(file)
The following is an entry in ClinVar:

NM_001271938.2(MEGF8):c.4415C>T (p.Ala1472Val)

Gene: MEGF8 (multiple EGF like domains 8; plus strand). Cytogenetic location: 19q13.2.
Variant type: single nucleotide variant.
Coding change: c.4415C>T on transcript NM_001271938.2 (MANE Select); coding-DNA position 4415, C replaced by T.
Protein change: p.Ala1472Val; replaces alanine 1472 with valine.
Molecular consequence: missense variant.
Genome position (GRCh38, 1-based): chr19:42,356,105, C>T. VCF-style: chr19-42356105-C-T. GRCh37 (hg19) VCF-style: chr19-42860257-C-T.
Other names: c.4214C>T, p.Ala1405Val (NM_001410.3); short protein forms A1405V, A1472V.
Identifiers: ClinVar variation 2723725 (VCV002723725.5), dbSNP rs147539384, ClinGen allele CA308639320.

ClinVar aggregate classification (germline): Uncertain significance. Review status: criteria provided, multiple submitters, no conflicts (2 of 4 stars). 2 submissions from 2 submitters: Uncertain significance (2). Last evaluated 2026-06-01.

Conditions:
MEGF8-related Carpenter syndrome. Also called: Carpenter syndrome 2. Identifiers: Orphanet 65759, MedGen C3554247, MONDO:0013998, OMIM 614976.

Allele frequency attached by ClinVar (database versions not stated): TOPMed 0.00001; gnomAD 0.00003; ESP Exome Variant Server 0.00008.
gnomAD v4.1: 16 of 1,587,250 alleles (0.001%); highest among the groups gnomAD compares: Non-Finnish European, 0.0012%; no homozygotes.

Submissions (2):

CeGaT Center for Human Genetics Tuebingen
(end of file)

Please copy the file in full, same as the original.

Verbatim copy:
The following is an entry in ClinVar:

NM_001271938.2(MEGF8):c.4415C>T (p.Ala1472Val)

Gene: MEGF8 (multiple EGF like domains 8; plus strand). Cytogenetic location: 19q13.2.
Variant type: single nucleotide variant.
Coding change: c.4415C>T on transcript NM_001271938.2 (MANE Select); coding-DNA position 4415, C replaced by T.
Protein change: p.Ala1472Val; replaces alanine 1472 with valine.
Molecular consequence: missense variant.
Genome position (GRCh38, 1-based): chr19:42,356,105, C>T. VCF-style: chr19-42356105-C-T. GRCh37 (hg19) VCF-style: chr19-42860257-C-T.
Other names: c.4214C>T, p.Ala1405Val (NM_001410.3); short protein forms A1405V, A1472V.
Identifiers: ClinVar variation 2723725 (VCV002723725.5), dbSNP rs147539384, ClinGen allele CA308639320.

ClinVar aggregate classification (germline): Uncertain significance. Review status: criteria provided, multiple submitters, no conflicts (2 of 4 stars). 2 submissions from 2 submitters: Uncertain significance (2). Last evaluated 2026-06-01.

Conditions:
MEGF8-related Carpenter syndrome. Also called: Carpenter syndrome 2. Identifiers: Orphanet 65759, MedGen C3554247, MONDO:0013998, OMIM 614976.

Allele frequency attached by ClinVar (database versions not stated): TOPMed 0.00001; gnomAD 0.00003; ESP Exome Variant Server 0.00008.
gnomAD v4.1: 16 of 1,587,250 alleles (0.001%); highest among the groups gnomAD compares: Non-Finnish European, 0.0012%; no homozygotes.

Submissions (2):

CeGaT Center for Human Genetics Tuebingen